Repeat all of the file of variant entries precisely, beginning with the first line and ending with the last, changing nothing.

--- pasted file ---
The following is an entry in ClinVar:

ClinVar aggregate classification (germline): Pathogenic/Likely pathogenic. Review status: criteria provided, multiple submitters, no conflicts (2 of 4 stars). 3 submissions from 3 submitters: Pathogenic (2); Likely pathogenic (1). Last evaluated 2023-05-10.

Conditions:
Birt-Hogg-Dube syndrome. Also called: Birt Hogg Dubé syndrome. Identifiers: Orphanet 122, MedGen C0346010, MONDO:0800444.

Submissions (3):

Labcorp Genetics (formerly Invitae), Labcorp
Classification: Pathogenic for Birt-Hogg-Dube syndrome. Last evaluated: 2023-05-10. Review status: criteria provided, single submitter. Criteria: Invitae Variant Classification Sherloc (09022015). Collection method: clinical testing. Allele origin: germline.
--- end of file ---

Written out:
The following is an entry in ClinVar:

ClinVar aggregate classification (germline): Pathogenic/Likely pathogenic. Review status: criteria provided, multiple submitters, no conflicts (2 of 4 stars). 3 submissions from 3 submitters: Pathogenic (2); Likely pathogenic (1). Last evaluated 2023-05-10.

Conditions:
Birt-Hogg-Dube syndrome. Also called: Birt Hogg Dubé syndrome. Identifiers: Orphanet 122, MedGen C0346010, MONDO:0800444.

Submissions (3):

Labcorp Genetics (formerly Invitae), Labcorp
Classification: Pathogenic for Birt-Hogg-Dube syndrome. Last evaluated: 2023-05-10. Review status: criteria provided, single submitter. Criteria: Invitae Variant Classification Sherloc (09022015). Collection method: clinical testing. Allele origin: germline.